RUFADAA solves many of the problems faced when executing a legal digital estate plan, but it isn't yet federal law. (Photo: Thinkstock)

Last July, I was given the distinct privilege of speaking at the 2016 AICPA National Advanced Estate Planning Conference. After completing the balance of my three sessions, I spent the rest of my time speaking with attendees, as well as attending a host of excellent sessions. 

One session I particularly enjoyed was presented by Anne Coventry and Karin Prangley, who covered the latest developments in digital estate planning. That may not seem very important at first glance, but the reality is that it could be VERY important for your clients. And that importance is only likely to grow in the coming years. 

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Consider the fact that today, the average American has more than 20 accounts online. Couple that with the fact that roughly 95 percent of teenagers, and even 85 percent of adults, are internet users and you begin to realize that you may have a fair amount of digital assets.

Digital assets? Say what?

In short, digital assets represent anything created, communicated, sent, received or stored by electronic means. These assets may have their own financial value, such as a desirable domain name, may be the way to access assets with financial value, such as an online bank account that stores statements, or they may just have personal and/or sentimental value, such as a personal email or social media account. 

Clients control these assets to a large degree during their lifetime, they generally control these assets to a large degree, but what happens when they die? That’s where the train begins to go off of the track. Our laws have simply not caught up with our technological advances, and in truth, technology companies have not really made the process easy either.  

If you think your clients have got this all handled because somewhere, either on paper or digital form, they have some master list of all their logins and passwords, think again. In many cases today, it is illegal for anyone other than an account owner to access a particular digital account.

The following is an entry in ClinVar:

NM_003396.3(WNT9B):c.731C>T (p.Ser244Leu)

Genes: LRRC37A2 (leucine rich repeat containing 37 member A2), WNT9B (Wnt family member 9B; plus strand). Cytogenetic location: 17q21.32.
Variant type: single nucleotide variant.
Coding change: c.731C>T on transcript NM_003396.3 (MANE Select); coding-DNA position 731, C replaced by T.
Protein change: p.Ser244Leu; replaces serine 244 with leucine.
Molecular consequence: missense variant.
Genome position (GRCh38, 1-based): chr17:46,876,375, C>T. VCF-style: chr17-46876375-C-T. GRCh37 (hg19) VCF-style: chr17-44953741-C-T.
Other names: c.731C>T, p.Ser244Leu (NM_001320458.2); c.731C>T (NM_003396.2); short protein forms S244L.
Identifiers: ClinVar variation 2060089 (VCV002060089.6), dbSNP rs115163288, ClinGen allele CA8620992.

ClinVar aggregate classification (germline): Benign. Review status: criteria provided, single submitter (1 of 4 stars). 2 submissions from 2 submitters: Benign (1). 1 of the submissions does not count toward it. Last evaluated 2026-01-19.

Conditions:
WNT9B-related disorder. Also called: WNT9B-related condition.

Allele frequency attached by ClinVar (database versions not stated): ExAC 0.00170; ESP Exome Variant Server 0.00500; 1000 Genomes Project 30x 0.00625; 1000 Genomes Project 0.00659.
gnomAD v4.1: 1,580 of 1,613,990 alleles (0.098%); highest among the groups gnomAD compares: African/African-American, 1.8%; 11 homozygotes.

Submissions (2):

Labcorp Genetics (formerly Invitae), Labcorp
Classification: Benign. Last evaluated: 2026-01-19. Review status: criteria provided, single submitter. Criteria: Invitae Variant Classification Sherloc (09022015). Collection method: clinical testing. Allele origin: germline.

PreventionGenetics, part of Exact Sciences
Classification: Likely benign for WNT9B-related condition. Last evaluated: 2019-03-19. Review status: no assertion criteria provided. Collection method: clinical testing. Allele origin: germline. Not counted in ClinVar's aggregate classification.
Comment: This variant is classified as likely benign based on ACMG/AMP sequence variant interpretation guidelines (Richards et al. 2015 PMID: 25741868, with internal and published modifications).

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You may think of “hacking” as someone sitting in dark room somewhere with a Guy Fawkes mask on, feverishly typing away on a keyboard. But anytime someone accesses information without proper authorization, that — hacking — is exactly what they’re doing. Even if they give permission for an executor or other person to access their accounts, it may be moot.

Many user agreements (terms of service) — those longwinded popups where you quickly scroll to the bottom and click accept — expressly prohibit you from transferring your digital asset either in life or upon death. Consider the following excerpt from Yahoo!’s terms of service provided by Coventry and Prangley:

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“Yahoo! Terms of Service: No Right of Survivorship and Non-Transferability. You agree that your Yahoo! account is non-transferable and any rights to your Yahoo! ID or contents within your account terminate upon your death. Upon receipt of a copy of a death certificate, your account may be terminated and all contents therein permanently deleted.”

So basically, Yahoo!’s terms of service say that at the moment your client dies, their account and everything in it are poof… no more. Do they have important emails with documents, pictures or other content that they’d want passed along to children or made available to their representatives after death, such as bank, credit card or other statements? Too bad!